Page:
For his part, economist Mouin Rajab told Al-Monitor that the direct losses arising from the use of the Israeli shekel in the Palestinian territories are estimated at about $500 million to $600 million a year compared with a profit ranging from $300 million to $500 million a year reaped by Israel as a result of the issuance of shekels in the Palestinian market. “This is why Israel is hindering any decision on issuing a Palestinian currency, as long as it is benefiting from the Palestinian dependency on its currency.”

Rajab confirmed that the issuance of a national currency is a symbol of sovereignty, independence and economic decision-making freedom. He suggested several denominations for this Palestinian currency, saying, “It may be called Palestinian pound, Palestinian dinar, Palestinian riyal or even Palestinian lira. The denomination remains a formality depending on the Palestinian political decision.”

It is worth mentioning that the Palestinian pound existed and was associated with the British Mandate and the value of its currency — the sterling pound. A study titled “Importance and warnings of the issuance of the Palestinian national currency” by researcher Imad Labd, in 2005, indicated that the Palestinian currency only existed in the era of the British Mandate. The Palestinian pound was used in 1927 when the British minister of colonies issued a decision to replace the Egyptian currency with the Palestinian currency.

According to the same study, the value of the Palestinian pound remained linked to the value of the pound sterling until the end of the British occupation in 1948. Then, the new currency in the West Bank became linked to the Jordanian dinar when the West Bank fell under the Jordanian rule, and the currency in the Gaza Strip was linked to the Egyptian pound when Gaza fell under Egyptian rule, until Israel occupied the Strip and the cities of the West Bank in 1967. Since then, currency circulating in Palestine became the Israeli shekel.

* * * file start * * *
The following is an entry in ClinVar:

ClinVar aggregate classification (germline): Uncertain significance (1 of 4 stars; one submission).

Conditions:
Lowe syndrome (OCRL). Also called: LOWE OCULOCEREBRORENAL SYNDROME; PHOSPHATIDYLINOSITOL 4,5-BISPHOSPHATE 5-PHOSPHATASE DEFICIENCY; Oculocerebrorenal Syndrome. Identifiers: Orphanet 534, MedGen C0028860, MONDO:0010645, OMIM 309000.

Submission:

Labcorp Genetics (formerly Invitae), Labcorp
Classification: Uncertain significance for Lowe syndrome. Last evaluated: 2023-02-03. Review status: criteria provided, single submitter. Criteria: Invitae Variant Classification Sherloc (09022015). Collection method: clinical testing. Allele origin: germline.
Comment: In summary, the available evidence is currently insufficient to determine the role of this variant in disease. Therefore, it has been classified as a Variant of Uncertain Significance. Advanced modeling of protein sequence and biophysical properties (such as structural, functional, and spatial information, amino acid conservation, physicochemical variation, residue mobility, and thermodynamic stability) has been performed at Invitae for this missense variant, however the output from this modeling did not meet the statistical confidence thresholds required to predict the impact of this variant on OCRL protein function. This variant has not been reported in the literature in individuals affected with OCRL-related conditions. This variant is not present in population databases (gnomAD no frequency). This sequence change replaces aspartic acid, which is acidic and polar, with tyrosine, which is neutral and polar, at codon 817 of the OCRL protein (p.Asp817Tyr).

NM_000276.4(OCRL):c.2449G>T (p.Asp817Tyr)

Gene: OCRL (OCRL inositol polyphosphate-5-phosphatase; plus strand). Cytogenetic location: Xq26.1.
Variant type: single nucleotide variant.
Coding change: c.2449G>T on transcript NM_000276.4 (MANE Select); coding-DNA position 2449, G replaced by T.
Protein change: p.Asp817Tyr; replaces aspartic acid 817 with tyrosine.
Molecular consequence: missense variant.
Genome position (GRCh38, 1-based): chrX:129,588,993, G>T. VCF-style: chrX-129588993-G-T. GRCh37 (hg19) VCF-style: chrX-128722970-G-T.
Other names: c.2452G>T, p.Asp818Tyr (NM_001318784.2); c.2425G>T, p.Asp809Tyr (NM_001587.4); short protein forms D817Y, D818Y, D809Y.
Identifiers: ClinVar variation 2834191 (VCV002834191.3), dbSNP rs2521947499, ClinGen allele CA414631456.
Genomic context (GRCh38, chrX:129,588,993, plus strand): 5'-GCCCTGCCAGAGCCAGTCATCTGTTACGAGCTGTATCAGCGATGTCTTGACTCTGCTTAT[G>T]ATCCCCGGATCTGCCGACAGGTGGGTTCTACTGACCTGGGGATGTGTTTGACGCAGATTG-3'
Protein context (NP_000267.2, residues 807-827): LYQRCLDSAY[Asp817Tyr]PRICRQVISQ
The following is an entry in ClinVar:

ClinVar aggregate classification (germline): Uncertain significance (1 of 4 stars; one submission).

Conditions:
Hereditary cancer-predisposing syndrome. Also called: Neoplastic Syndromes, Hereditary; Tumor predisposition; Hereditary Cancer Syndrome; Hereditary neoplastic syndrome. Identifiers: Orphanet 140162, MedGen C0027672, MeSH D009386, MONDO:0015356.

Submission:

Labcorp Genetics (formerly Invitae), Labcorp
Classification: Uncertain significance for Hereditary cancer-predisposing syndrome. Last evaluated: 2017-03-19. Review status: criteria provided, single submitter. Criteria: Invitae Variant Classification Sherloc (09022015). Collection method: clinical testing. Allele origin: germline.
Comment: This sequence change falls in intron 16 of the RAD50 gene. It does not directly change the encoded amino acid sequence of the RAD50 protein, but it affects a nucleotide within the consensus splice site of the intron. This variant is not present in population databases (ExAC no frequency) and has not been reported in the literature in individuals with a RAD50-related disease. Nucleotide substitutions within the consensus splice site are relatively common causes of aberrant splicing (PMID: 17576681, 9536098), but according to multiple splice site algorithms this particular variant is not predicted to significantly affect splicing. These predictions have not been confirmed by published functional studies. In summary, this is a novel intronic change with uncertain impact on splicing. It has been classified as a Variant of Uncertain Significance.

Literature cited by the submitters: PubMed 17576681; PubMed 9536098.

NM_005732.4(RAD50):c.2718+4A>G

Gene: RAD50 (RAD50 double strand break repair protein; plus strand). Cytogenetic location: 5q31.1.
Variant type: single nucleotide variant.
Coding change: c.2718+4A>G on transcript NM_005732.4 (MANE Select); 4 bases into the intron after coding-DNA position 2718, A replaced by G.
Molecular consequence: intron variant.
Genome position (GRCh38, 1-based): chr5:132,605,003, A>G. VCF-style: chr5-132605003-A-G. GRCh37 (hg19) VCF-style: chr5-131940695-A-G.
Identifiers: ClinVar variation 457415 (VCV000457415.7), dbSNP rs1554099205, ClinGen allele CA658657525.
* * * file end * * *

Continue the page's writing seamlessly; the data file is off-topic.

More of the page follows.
Adnan al-Irshi, owner of the al-Irshi exchange office in Gaza City, told Al-Monitor, “The most traded currencies by citizens in Gaza are the shekel, the dollar, the dinar, the euro and the UAE dirham, but the dollar is the most trusted currency, especially in remittances and savings, while the shekel comes in last place.”

The question that arises here is whether Palestinian citizens can trade in these currencies and exclude the shekel. Abdel Karim said, “Trading in other currencies and excluding the shekel falls within a specific economic logic in light of the large number of remittances by expatriates and foreign donations to the PA in euros or dollars. This, however, requires increasing Palestinian exports to strengthen foreign currencies in commercial transactions in the Palestinian market and to have a foreign currency basket.”

He added, “However, the shekel is the strongest and most traded currency given the long-term intersection between the Palestinian and Israeli economies. Palestinians who work inside Israel pour millions of shekels into the Palestinian economy, in addition to the tax revenues disbursed by Israel to the PA.”

Palestinian citizens were able to boycott all Israeli goods and products and replace them with national or Arab or other foreign products. Yet no one has succeeded in boycotting the Israeli shekel. Perhaps another 22 years are needed to have a strong economy and an independent Palestinian currency issued by virtue of a national decision and not an Israeli decision.

Found in: paris protocol, palestinian economy, palestinian authority, palestine monetary authority, oslo accord, currency, central bank

Asmaa al-Ghoul is a columnist for Al-Monitor's Palestine Pulse and a journalist from the Rafah refugee camp based in Gaza.

x